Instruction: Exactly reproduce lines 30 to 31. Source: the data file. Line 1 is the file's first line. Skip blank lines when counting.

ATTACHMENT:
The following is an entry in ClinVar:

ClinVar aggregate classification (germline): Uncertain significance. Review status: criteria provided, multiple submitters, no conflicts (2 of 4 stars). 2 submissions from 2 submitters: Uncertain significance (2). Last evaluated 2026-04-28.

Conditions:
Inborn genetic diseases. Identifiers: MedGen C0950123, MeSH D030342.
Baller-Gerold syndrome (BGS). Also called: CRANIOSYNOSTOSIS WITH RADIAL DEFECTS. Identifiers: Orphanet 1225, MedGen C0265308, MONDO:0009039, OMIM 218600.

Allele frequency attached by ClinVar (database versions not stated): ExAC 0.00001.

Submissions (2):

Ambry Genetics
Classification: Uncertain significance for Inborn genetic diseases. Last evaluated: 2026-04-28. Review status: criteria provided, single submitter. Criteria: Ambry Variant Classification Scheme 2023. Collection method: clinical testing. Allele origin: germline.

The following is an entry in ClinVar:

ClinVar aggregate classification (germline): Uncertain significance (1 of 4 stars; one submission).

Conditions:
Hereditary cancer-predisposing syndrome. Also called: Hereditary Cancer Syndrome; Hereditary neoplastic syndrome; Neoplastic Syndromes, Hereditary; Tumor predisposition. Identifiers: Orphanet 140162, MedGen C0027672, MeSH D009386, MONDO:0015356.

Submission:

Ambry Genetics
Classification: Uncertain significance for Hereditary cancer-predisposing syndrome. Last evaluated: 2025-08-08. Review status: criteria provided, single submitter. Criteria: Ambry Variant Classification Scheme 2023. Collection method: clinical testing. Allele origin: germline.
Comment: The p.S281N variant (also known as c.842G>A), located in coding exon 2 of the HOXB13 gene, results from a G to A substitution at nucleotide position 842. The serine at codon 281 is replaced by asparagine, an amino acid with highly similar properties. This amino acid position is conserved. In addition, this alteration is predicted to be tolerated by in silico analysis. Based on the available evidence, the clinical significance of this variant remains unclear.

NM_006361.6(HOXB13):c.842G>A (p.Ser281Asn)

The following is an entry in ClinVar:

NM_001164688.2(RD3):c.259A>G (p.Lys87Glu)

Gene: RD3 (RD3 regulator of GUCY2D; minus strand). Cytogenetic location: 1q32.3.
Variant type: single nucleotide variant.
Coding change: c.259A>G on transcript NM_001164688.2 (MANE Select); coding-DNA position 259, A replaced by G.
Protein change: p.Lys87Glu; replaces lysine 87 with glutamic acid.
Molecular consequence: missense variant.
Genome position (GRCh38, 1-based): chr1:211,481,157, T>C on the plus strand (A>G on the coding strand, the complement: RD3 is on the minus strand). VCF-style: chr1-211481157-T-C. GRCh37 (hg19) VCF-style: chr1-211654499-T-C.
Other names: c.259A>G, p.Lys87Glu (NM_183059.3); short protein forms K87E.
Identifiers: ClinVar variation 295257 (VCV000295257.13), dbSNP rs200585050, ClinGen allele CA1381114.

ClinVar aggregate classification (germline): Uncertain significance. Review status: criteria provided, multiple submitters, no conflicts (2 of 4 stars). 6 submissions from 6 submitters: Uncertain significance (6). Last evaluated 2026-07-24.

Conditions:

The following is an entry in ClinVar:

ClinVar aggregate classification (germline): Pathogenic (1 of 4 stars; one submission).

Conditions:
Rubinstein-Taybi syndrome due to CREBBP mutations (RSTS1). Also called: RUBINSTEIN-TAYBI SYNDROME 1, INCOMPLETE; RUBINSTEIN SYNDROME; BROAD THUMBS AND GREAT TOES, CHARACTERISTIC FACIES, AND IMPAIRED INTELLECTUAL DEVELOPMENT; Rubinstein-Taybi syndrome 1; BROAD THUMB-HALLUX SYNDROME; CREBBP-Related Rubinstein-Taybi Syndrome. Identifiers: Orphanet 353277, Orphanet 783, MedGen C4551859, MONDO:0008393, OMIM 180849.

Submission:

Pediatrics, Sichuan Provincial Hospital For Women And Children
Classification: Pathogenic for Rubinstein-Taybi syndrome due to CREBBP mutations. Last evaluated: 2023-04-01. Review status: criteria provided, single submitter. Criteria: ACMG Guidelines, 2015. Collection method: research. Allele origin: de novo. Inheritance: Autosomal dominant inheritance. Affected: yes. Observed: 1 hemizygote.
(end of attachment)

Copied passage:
Conditions:

The following is an entry in ClinVar: